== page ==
Ward was appointed to the Board of Visitors at Virginia State University in 2003 by Governor Mark Warner and in 2008 became a board member of the university. In addition, he served as the Executive Director of the Hampton Roads Partnership, Hampton Roads Economic Development Alliance, Hampton Roads Planning District Commission, and Southeastern Public Service Authority. Additional past professional affiliations include the Virginia Society for History Teachers, the Association for the Study of Negro Life and History, the Southern Historical Association, the American Historical Association and the Virginia Social Sciences Association. Ward also served as the chairman of the Chesapeake Hurricane Katrina Relief Task Force.

Ward lived in Virginia and was married to Rose M. Ward. He was also the father of son, Michael, and daughter, Michelle.

Ward passed away on July 10, 2018.

William Ward was interviewed by The HistoryMakers on May 12, 2010.

Accession Number

A2010.014

Sex

Male

Interview Date

5/12/2010

Last Name

Ward

Marital Status

Married

Middle Name

E.

Schools

Virginia State University

Clark University

Bluestone Harmony Academic and Industrial School

Central High School

University of Ghana

First Name

William

Birth City, State, Country

Lunenburg County

HM ID

WAR13

Favorite Season

Fall, Spring

State

Virginia

Favorite Vacation Destination

New England

Favorite Quote

Epitaph: Public Servant

Bio Photo
Speakers Bureau Region State

Virginia

Birth Date

12/1/1933

Birth Place Term
Speakers Bureau Region City

Chesapeake

Country

United States

Favorite Food

Steak

Death Date

7/10/2018

Short Description

History professor, political organizer, and mayor The Honorable William E. Ward (1933 - 2018 ) was a professor and the chair of the history department at Norfolk State University. Ward was appointed as the first African American and longest serving mayor of Chesapeake, Virginia in 1990.

Employment

Norfolk State University (Va).

I.C. Norcom High School (Portsmouth, Va).

B. Altman & Co.

Charles Hamilton Houston Junior High School

Rosemont Junior High School

City of Chesapeake

Favorite Color

Blue

Timing Pairs
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DAStories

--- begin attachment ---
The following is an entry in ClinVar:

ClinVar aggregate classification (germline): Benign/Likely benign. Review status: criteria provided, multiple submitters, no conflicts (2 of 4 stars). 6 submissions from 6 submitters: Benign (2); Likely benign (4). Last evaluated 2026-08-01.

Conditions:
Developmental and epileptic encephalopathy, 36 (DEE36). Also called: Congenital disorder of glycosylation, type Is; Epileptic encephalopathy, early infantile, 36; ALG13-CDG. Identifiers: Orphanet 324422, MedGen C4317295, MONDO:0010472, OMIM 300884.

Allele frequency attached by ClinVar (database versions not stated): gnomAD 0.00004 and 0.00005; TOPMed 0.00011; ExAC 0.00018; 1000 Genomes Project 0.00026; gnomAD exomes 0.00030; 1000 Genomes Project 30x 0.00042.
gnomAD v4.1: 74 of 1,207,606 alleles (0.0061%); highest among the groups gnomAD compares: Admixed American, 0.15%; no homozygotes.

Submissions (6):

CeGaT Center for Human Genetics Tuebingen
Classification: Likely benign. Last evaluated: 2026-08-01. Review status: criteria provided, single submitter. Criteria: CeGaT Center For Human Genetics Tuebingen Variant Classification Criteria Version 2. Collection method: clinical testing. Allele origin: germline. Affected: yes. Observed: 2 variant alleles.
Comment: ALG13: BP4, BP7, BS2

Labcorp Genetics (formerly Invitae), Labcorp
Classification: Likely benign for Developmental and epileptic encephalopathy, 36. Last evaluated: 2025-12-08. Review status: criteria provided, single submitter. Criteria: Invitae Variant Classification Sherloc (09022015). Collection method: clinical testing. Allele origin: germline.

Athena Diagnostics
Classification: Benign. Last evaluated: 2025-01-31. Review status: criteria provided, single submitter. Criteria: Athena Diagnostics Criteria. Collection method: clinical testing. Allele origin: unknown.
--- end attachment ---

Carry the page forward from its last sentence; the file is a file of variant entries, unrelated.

Tape: 1 Story: 1 - Slating of The Honorable William E. Ward's interview

Tape: 1 Story: 2 - The Honorable William E. Ward lists his favorites

Tape: 1 Story: 3 - The Honorable William E. Ward describes his mother's family background

Tape: 1 Story: 4 - The Honorable William E. Ward talks about his siblings

Tape: 1 Story: 5 - The Honorable William E. Ward describes how he lost his eye as a child

Tape: 1 Story: 6 - The Honorable William E. Ward describes his earliest childhood memories

Tape: 1 Story: 7 - The Honorable William E. Ward talks about the Bluestone Harmony Academic and Industrial School in Keysville, Virginia

Tape: 1 Story: 8 - The Honorable William E. Ward describes the sights, sounds and smells of his childhood

Tape: 1 Story: 9 - The Honorable William E. Ward describes his childhood personality

Tape: 1 Story: 10 - The Honorable William E. Ward remembers the notable African American athletes of his youth

Tape: 1 Story: 11 - The Honorable William E. Ward recalls listening to the radio as a child

Tape: 2 Story: 1 - The Honorable William E. Ward remembers listening to the party line in Keysville, Virginia

Tape: 2 Story: 2 - The Honorable William E. Ward describes his experiences at the Bluestone Harmony Academic and Industrial School

Tape: 2 Story: 3 - The Honorable William E. Ward describes the all-black public school in Lunenburg County, Virginia

Tape: 2 Story: 4 - The Honorable William E. Ward recalls his classes at Central High School in Charlotte Court House, Virginia

Tape: 2 Story: 5 - The Honorable William E. Ward remembers his elementary and high school teachers

Tape: 2 Story: 6 - The Honorable William E. Ward talks about the lack of black press in Keysville, Virginia

Tape: 2 Story: 7 - The Honorable William E. Ward describes his decision to attend Virginia State College in Petersburg, Virginia

Tape: 2 Story: 8 - The Honorable William E. Ward recalls his experiences at Virginia State College

Tape: 2 Story: 9 - The Honorable William E. Ward talks about the history of Petersburg, Virginia

Tape: 2 Story: 10 - The Honorable William E. Ward talks about the civil rights activities in Virginia

Tape: 2 Story: 11 - The Honorable William E. Ward remembers the visiting speakers at Virginia State College

Tape: 3 Story: 1 - The Honorable William E. Ward talks about his early work experiences

Tape: 3 Story: 2 - The Honorable William E. Ward describes his early civil rights involvement

Tape: 3 Story: 3 - The Honorable William E. Ward recalls the civil rights activities at Norfolk State University in Norfolk, Virginia

Tape: 3 Story: 4 - The Honorable William E. Ward remembers the assassination of Reverend Dr. Martin Luther King, Jr.

Tape: 3 Story: 5 - The Honorable William E. Ward describes his role as campaign manager for two minority Chesapeake City Council candidates

Tape: 3 Story: 6 - The Honorable William E. Ward describes his summer abroad at the University of Ghana in Accra, Ghana

Tape: 3 Story: 7 - The Honorable William E. Ward remembers studying at the University of the West Indies in Kingston, Jamaica

Tape: 4 Story: 1 - The Honorable William E. Ward recalls his congressional campaign in 1972

Tape: 4 Story: 2 - The Honorable William E. Ward remembers serving as a delegate at the 1976 Democratic National Convention

Tape: 4 Story: 3 - The Honorable William E. Ward talks about his campaign for the Chesapeake City Council